Out: serial
    Err: serial
    Net: egiga0
    IDE: ide_preinit failed
    Hit any key to stop autoboot: 0
    starting USB…
    USB0: USB EHCI 1.00
    scanning bus 0 for devices… 3 USB Device(s) found
    scanning usb for storage devices… 1 Storage Device(s) found
    2083397 bytes read in 249 ms (8 MiB/s)
    10009620 bytes read in 767 ms (12.4 MiB/s)
    ## Booting kernel from Legacy Image at 00800000 …
    Image Name: kernel 3.16.0-4-kirkwood
    Image Type: ARM Linux Kernel Image (uncompressed)
    Data Size: 2083333 Bytes = 2 MiB
    Load Address: 00008000
    Entry Point: 00008000
    Verifying Checksum … OK
    ## Loading init Ramdisk from Legacy Image at 01100000 …
    Image Name: ramdisk 3.16.0-4-kirkwood
    Image Type: ARM Linux RAMDisk Image (uncompressed)
    Data Size: 10009556 Bytes = 9.5 MiB
    Load Address: 00000000
    Entry Point: 00000000
    Verifying Checksum … OK
    Loading Kernel Image … OK

    Starting kernel …

    Uncompressing Linux… done, booting the kernel.
    ——————————————————–

    But nothing happens.

    Here my printenv: (I’m trying to start OS from USB)

    ib62x0 => printenv
    baudrate=115200
    bootargs=console=ttyS0,115200 root=UUID=9adb5ab4-f827-4bda-a788-539a0b0a7c04
    bootargs_console=console=ttyS0,115200
    bootargs_root=root=UUID=9adb5ab4-f827-4bda-a788-539a0b0a7c04
    bootcmd=setenv bootargs $(bootargs_console) $(bootargs_root); run bootcmd_usb; bootm 0x00800000 0x01100000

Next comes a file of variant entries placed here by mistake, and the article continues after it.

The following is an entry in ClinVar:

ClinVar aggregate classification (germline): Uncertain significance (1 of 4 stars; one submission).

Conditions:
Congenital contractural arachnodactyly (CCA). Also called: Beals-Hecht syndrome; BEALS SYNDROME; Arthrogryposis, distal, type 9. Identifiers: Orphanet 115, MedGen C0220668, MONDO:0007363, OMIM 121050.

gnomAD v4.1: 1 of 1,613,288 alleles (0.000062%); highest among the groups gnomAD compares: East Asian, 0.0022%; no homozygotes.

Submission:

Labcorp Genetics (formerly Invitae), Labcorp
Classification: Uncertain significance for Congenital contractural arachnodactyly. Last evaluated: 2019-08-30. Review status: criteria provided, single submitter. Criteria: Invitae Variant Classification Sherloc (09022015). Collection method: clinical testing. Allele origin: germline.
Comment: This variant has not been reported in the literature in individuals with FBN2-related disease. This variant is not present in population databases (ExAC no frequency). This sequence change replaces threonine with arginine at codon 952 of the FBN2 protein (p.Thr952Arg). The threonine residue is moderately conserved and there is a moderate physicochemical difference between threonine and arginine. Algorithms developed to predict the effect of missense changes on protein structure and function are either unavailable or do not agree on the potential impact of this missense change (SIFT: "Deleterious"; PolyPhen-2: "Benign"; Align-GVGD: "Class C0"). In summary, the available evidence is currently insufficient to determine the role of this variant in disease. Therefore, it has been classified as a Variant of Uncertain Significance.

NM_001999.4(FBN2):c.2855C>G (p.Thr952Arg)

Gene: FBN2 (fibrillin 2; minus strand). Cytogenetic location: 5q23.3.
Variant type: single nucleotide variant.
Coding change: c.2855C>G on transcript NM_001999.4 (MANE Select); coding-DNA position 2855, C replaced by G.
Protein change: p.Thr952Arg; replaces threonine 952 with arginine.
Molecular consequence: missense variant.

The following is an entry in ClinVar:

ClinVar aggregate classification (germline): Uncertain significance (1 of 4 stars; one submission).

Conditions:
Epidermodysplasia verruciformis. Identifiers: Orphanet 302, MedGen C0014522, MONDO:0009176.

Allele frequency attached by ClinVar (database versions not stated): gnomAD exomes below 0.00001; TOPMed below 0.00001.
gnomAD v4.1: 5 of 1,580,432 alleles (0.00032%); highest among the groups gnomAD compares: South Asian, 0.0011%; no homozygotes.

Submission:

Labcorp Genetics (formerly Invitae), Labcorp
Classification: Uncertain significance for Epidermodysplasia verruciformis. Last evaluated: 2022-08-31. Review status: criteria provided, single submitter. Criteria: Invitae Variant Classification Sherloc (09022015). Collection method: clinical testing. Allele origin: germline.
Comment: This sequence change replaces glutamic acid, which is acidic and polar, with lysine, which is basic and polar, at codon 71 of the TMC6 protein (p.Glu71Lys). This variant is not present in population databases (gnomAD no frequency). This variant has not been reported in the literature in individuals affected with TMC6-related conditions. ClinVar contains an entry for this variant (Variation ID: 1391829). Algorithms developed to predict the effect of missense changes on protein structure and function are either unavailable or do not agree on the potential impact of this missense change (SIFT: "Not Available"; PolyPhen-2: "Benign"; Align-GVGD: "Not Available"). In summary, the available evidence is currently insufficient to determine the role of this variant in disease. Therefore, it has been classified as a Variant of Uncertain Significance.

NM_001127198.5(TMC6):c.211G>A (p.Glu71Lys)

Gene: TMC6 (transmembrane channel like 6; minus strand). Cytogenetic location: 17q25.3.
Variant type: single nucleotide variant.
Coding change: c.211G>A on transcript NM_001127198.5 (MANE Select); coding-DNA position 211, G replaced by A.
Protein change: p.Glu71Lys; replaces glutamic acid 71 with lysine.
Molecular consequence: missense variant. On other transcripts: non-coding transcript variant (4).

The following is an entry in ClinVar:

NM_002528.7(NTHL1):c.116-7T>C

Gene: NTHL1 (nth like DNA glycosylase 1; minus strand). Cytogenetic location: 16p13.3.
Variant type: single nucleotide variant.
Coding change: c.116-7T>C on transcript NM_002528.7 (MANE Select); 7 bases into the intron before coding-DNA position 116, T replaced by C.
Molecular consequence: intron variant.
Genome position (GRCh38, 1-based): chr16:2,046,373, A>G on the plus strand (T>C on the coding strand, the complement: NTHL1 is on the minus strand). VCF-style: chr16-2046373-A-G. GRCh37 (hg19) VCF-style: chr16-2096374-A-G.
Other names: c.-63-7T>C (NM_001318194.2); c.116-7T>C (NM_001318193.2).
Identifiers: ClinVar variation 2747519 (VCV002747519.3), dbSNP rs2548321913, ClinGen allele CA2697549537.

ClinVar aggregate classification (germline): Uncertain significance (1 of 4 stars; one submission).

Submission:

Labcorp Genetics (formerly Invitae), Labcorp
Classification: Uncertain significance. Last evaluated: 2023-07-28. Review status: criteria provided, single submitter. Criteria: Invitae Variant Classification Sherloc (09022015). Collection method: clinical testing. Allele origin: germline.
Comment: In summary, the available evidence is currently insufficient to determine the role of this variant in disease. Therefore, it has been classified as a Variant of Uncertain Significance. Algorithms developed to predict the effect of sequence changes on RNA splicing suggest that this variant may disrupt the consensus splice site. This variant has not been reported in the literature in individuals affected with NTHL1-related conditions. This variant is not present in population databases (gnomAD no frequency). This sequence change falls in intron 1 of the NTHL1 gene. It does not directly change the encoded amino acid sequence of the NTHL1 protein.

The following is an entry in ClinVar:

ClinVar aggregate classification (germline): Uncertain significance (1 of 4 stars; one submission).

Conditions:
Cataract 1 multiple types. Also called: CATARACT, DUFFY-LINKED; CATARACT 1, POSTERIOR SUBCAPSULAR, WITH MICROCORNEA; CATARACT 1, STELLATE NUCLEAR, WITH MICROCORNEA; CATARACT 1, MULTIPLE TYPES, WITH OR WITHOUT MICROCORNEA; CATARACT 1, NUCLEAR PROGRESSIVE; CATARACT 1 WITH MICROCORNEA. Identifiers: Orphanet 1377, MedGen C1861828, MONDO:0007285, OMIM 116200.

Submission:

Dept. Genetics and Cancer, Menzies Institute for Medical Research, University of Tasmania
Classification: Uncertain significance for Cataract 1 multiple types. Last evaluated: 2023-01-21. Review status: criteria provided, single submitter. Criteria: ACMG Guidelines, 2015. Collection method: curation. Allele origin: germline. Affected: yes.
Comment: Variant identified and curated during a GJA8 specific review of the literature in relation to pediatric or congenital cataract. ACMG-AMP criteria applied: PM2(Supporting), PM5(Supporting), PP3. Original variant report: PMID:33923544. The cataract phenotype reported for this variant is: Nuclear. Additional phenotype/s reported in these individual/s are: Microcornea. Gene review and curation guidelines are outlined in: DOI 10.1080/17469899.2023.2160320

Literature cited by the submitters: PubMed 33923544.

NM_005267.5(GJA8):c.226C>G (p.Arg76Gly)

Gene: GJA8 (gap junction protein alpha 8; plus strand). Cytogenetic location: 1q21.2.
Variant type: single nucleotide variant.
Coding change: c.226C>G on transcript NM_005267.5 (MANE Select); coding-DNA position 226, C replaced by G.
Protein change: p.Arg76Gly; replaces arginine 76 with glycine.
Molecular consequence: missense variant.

bootcmd_usb=usb start; ext2load usb 0:1 0x00800000 /uImage; ext2load usb 0:1 0x01100000 /uInitrd
    bootdelay=3
    console=console=ttyS0,115200
    ethact=egiga0
    ethaddr=00:01:d2:0e:26:e4
    fdt=/boot/ib62x0.dtb
    kernel=/boot/zImage
    mainlineLinux=yes
    mtdids=nand0=orion_nand
    mtdparts=mtdparts=orion_nand:0xe0000@0x0(uboot),0x20000@0xe0000(uboot_env),-@0x100000(root)
    stderr=serial
    stdin=serial
    stdout=serial

    Environment size: 730/131068 bytes

    1. Strange. I don’t have any idea at the moment.

      Could you try to set the „earlyprintk“ kernel parameter? Hopefully that will give you some output.


      setenv bootargs_console 'console=ttyS0,115200 earlyprintk'
      saveenv

  4. Hello everyone.
    After setting again the environment the OS start normally. I don’t know why. But I’ve just found out that Jessie is not compatible whit my finally goal, so can i do it with Debian 7 wheezy?
    Thank you all.

    1. Great that it works now! I haven’t any experience with installing Debian 7 on this box. Out of curiosity, why does Debian 8 does not work for your application?

      1. I want to use openmediavault, but it isn’t Jessie compatible.
        I’ve tried Jessie’s repackaged kernel with wheezy ramdisk, but the installer don’t recognize the Ethernet card, though show me mv643xx driver.